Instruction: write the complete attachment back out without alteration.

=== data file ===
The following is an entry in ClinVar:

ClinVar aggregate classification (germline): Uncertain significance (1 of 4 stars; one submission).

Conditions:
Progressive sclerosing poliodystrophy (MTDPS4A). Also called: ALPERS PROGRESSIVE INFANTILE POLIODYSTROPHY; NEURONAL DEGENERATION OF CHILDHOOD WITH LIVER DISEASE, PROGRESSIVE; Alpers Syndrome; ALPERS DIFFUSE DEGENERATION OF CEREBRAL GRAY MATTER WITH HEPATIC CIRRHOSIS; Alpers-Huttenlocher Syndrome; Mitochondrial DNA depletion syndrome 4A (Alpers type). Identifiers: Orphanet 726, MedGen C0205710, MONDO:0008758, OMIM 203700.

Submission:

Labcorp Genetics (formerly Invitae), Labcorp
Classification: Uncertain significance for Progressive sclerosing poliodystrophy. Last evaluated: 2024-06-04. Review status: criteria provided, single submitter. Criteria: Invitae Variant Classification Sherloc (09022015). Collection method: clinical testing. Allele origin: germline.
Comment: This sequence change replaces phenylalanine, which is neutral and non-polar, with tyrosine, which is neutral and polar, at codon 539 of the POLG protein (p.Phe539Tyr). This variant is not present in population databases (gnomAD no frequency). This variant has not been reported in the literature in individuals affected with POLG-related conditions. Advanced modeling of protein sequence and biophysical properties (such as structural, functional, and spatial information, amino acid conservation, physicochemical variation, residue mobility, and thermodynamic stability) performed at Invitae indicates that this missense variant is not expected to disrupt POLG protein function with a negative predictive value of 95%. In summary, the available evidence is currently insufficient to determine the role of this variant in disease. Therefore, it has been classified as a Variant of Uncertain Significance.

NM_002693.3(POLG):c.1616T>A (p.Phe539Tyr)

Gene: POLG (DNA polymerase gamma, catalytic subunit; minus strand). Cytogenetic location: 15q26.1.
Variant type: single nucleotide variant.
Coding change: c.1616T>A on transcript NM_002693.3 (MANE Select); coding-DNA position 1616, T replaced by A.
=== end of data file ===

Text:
The following is an entry in ClinVar:

ClinVar aggregate classification (germline): Uncertain significance (1 of 4 stars; one submission).

Conditions:
Progressive sclerosing poliodystrophy (MTDPS4A). Also called: ALPERS PROGRESSIVE INFANTILE POLIODYSTROPHY; NEURONAL DEGENERATION OF CHILDHOOD WITH LIVER DISEASE, PROGRESSIVE; Alpers Syndrome; ALPERS DIFFUSE DEGENERATION OF CEREBRAL GRAY MATTER WITH HEPATIC CIRRHOSIS; Alpers-Huttenlocher Syndrome; Mitochondrial DNA depletion syndrome 4A (Alpers type). Identifiers: Orphanet 726, MedGen C0205710, MONDO:0008758, OMIM 203700.

Submission:

Labcorp Genetics (formerly Invitae), Labcorp
Classification: Uncertain significance for Progressive sclerosing poliodystrophy. Last evaluated: 2024-06-04. Review status: criteria provided, single submitter. Criteria: Invitae Variant Classification Sherloc (09022015). Collection method: clinical testing. Allele origin: germline.
Comment: This sequence change replaces phenylalanine, which is neutral and non-polar, with tyrosine, which is neutral and polar, at codon 539 of the POLG protein (p.Phe539Tyr). This variant is not present in population databases (gnomAD no frequency). This variant has not been reported in the literature in individuals affected with POLG-related conditions. Advanced modeling of protein sequence and biophysical properties (such as structural, functional, and spatial information, amino acid conservation, physicochemical variation, residue mobility, and thermodynamic stability) performed at Invitae indicates that this missense variant is not expected to disrupt POLG protein function with a negative predictive value of 95%. In summary, the available evidence is currently insufficient to determine the role of this variant in disease. Therefore, it has been classified as a Variant of Uncertain Significance.

NM_002693.3(POLG):c.1616T>A (p.Phe539Tyr)

Gene: POLG (DNA polymerase gamma, catalytic subunit; minus strand). Cytogenetic location: 15q26.1.
Variant type: single nucleotide variant.
Coding change: c.1616T>A on transcript NM_002693.3 (MANE Select); coding-DNA position 1616, T replaced by A.